|Continuing decline in area, extent and/or quality of habitat:||Yes|
|Use and Trade:||
No annual CITES export quotas for T. hoehnelii have been issued between 2000 and 2013 (CITES 2013). Between 1977 and 2011 (2012 and 2013 trade data are incomplete or unavailable) a total of 37,386 live individuals were exported from across the native range of this species for the pet trade (total of all undeclared, captive breeding, personal and commercial exports), of which 4,775 were reported as either captive bred or ranched (UNEP-WCMC 2013). Commercial exports exhibit a peak of 9,991 individuals exported in 1979 (25,973 live individuals exported from 1978 through 1981) and a second, lower peak of 1,762 individuals exported in 2003, with a period from 1982 through 2000 where exports did not exceed 130 individuals per year (UNEP-WCMC 2013). Most of these exports stemmed from Kenya (29,911 total individuals from 1977 through 2011, 24,748 of which were exported from 1978 to 1981) and Uganda (6,178 total individuals from 2000 through 2011) (UNEP-WCMC 2013). In Kenya, this species is captive bred for export (J. Stipala pers. comm. 2013).
|Major Threat(s):||The wide distribution, abundance and ability to tolerate anthropogenic habitats means that this species is unlikely to be threatened by anthropogenic habitat modification, or by trade.|
|Conservation Actions:||No conservation measures are recommended at this time. Research to determine whether the apparent disjunction between the Mt. Elgon and other populations is real, and if so whether it may reflect taxonomic differences.|
Convention on International Trade in Endangered Species of Wild Fauna and Flora (CITES). 2013. CITES Export Quotas. Available at: http://www.cites.org/eng/resources/quotas/index.php. (Accessed: 11 August).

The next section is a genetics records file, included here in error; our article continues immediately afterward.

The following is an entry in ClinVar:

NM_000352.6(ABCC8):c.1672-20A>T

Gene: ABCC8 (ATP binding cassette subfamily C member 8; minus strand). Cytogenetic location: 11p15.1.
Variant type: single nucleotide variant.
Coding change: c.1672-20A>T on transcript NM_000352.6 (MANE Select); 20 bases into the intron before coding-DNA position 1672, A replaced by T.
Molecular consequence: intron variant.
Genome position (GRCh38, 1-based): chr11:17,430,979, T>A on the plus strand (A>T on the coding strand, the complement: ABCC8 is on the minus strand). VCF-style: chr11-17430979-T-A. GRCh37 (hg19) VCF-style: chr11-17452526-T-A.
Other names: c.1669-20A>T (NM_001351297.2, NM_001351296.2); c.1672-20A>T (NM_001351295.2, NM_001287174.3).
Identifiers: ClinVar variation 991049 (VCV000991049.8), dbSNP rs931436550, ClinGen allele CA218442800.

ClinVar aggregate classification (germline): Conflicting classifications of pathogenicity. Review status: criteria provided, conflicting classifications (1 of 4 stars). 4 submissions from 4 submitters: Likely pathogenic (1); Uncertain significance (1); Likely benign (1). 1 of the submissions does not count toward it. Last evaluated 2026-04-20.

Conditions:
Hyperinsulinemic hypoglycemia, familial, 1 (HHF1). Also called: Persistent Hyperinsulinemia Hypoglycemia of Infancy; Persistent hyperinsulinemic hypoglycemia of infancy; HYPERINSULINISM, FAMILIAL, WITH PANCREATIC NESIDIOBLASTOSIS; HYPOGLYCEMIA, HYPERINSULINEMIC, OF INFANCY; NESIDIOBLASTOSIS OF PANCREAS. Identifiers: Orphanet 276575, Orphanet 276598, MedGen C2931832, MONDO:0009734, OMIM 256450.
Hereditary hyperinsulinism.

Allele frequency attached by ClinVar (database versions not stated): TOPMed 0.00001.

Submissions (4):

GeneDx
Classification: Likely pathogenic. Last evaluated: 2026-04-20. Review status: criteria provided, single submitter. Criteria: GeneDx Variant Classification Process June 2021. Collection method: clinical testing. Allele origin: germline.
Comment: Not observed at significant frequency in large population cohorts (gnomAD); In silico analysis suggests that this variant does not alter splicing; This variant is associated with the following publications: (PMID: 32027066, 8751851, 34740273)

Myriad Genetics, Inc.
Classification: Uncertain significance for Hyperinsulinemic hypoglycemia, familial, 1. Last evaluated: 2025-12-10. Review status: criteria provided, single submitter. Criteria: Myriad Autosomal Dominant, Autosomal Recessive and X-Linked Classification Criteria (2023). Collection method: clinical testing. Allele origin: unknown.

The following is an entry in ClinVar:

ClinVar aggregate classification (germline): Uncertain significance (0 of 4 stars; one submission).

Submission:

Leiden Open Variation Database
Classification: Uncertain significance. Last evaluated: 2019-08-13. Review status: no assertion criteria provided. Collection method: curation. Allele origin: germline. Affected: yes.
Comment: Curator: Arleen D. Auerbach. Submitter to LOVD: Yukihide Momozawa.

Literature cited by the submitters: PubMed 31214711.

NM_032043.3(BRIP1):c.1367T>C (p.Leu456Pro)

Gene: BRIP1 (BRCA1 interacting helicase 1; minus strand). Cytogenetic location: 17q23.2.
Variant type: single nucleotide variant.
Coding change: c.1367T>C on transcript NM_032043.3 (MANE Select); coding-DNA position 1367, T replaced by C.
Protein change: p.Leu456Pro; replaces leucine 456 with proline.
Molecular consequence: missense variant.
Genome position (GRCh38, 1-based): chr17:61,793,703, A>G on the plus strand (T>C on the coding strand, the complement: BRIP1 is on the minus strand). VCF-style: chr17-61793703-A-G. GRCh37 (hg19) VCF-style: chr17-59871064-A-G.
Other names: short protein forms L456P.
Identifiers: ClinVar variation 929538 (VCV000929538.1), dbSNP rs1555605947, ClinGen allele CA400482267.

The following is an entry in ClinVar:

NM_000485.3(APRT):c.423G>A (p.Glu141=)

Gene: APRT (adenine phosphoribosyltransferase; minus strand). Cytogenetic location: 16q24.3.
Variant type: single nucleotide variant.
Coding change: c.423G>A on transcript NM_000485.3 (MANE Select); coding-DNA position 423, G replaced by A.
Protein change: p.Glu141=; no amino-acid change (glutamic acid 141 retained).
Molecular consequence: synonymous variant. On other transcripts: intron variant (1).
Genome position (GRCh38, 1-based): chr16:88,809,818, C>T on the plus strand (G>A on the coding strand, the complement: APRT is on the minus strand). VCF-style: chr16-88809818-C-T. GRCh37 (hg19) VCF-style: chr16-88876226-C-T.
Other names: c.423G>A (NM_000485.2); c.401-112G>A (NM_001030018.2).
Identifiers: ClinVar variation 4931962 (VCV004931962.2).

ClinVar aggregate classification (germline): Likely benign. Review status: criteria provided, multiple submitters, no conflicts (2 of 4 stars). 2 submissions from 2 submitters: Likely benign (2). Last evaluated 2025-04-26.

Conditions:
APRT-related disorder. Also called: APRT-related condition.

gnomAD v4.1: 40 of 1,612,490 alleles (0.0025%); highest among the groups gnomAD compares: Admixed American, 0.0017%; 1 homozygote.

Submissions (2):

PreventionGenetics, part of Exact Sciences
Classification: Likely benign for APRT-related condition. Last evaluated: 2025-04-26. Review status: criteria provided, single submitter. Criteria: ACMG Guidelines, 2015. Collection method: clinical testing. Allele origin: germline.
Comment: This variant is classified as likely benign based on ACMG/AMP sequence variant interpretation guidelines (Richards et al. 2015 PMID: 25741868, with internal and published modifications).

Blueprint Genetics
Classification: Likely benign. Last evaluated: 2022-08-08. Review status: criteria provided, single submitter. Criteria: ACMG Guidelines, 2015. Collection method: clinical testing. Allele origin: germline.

IUCN. 2014. The IUCN Red List of Threatened Species. Version 2014.3. Available at: www.iucnredlist.org. (Accessed: 13 November 2014).
Klaver, C.J.J. and Böhme, W. 1997. Chamaeleonidae. Das Tierreich 112: 1-67.
Loveridge, A. 1935. Scientific results of an expedition to the rain forest regions of Eastern Africa. I – new reptiles and amphibians from East Africa. Bulletin of the Museum of Comparative Zoology, Harvard 79: 3-19.
Mertens, R. 1966. Liste der rezenten Amphibien und Reptilien: Chamaeleonidae. Das Tierreich: 1-37.
Necas, P. 1999. Chameleons: Nature's Hidden Jewels. Edition Chimaira / Krieger Publishing Company.
Spawls, S., Howell, K.M., Drewes, R.C. and Ashe, J. 2002. A Field Guide to the Reptiles of East Africa. Academic Press, Elsevier Science, San Diego, San Francisco, New York, Boston, London.
Steindachner, F. 1891. Uber einige neue und seltene Reptilien- und Amphibien Arten. Sitzungsberichte Akademie der Wissenschaften in Wien, Mathematischnaturwissenschaftliche Klasse 28: 141-144.
Sternfeld, R. 1912. Reptilia – Chamaeleontidae. Wiss. Ergebn. Deutsch Sent. Afr. Exped. 1912 4: 247–279.
Tilbury, C.R. 2010. Chameleons of Africa: An Atlas, Including the Chameleons of Europe, the Middle East and Asia. Edition Chimaira, Frankfurt.
UNEP-WCMC. 2013. CITES Trade Database. Available at: http://www.unep-wcmc-apps.org/citestrade/expert_accord.cfm?CFID=50172297&CFTOKEN=72268891. (Accessed: 11 August).
Werner, F. 1911. Chamaeleontidae. Das Tierreich 27: ii-52.
|Citation:||Tolley, K. 2014. Trioceros hoehnelii. The IUCN Red List of Threatened Species 2014: e.T176315A47633405. http://dx.doi.org/10.2305/IUCN.UK.2014-3.RLTS.T176315A47633405.en . Downloaded on 07 October 2015.|